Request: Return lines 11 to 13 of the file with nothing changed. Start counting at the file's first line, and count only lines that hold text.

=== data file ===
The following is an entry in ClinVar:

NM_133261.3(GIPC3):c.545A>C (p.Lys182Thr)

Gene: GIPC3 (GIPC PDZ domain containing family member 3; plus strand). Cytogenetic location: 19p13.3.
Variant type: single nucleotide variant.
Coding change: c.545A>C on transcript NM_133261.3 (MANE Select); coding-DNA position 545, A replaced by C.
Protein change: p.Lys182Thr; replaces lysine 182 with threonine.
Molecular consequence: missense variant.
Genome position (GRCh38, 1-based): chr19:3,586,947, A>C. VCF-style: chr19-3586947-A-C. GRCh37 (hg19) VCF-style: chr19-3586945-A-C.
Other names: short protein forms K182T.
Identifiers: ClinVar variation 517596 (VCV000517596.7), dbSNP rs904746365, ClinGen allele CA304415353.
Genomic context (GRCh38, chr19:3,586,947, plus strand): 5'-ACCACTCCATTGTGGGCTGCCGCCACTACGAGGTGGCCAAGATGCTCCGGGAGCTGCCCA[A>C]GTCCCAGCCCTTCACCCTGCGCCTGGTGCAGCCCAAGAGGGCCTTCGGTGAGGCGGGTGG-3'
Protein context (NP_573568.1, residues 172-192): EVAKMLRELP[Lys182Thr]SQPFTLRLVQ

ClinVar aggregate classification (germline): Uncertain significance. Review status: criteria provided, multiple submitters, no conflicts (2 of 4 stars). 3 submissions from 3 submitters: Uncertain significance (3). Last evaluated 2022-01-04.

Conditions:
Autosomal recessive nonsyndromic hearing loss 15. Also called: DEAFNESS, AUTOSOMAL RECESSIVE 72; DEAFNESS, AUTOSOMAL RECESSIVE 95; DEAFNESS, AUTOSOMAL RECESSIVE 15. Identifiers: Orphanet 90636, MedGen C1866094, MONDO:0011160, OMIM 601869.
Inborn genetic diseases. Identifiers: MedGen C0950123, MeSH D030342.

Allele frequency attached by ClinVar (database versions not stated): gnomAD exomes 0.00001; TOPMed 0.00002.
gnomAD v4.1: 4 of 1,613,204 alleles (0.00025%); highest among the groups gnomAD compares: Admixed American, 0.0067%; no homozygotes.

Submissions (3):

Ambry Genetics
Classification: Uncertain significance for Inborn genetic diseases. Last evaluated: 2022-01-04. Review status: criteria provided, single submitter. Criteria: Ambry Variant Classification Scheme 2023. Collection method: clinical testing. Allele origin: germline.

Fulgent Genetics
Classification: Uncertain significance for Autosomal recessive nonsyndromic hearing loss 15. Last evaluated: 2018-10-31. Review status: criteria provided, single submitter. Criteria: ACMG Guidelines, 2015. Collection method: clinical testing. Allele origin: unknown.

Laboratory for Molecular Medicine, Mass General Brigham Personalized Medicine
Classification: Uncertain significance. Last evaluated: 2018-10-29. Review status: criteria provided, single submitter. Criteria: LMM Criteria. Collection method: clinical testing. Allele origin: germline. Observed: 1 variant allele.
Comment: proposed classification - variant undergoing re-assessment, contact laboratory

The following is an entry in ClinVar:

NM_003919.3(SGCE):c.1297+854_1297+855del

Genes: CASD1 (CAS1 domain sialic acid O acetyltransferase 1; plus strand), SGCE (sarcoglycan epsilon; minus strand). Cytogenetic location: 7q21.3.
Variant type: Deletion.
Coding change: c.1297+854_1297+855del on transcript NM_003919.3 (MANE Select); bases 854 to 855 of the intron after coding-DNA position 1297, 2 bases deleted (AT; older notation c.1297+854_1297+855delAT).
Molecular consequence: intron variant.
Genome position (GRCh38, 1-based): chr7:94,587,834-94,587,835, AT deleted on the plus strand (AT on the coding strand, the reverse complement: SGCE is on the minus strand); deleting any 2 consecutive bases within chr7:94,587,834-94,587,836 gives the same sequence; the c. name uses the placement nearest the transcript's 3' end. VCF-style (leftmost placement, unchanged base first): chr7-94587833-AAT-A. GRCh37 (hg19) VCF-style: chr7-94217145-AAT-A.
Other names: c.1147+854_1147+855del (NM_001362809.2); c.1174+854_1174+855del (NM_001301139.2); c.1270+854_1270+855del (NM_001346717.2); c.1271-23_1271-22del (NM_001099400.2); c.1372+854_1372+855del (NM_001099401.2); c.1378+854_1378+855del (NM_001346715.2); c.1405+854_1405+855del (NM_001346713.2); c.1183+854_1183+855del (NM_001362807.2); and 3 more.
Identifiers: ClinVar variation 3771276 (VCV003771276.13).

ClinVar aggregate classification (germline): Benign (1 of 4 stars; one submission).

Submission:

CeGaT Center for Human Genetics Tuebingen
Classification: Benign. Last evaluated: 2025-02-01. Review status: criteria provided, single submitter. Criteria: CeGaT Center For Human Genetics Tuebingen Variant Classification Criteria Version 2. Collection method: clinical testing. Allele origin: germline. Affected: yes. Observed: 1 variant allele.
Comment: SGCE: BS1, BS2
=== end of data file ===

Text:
Genomic context (GRCh38, chr19:3,586,947, plus strand): 5'-ACCACTCCATTGTGGGCTGCCGCCACTACGAGGTGGCCAAGATGCTCCGGGAGCTGCCCA[A>C]GTCCCAGCCCTTCACCCTGCGCCTGGTGCAGCCCAAGAGGGCCTTCGGTGAGGCGGGTGG-3'
Protein context (NP_573568.1, residues 172-192): EVAKMLRELP[Lys182Thr]SQPFTLRLVQ

ClinVar aggregate classification (germline): Uncertain significance. Review status: criteria provided, multiple submitters, no conflicts (2 of 4 stars). 3 submissions from 3 submitters: Uncertain significance (3). Last evaluated 2022-01-04.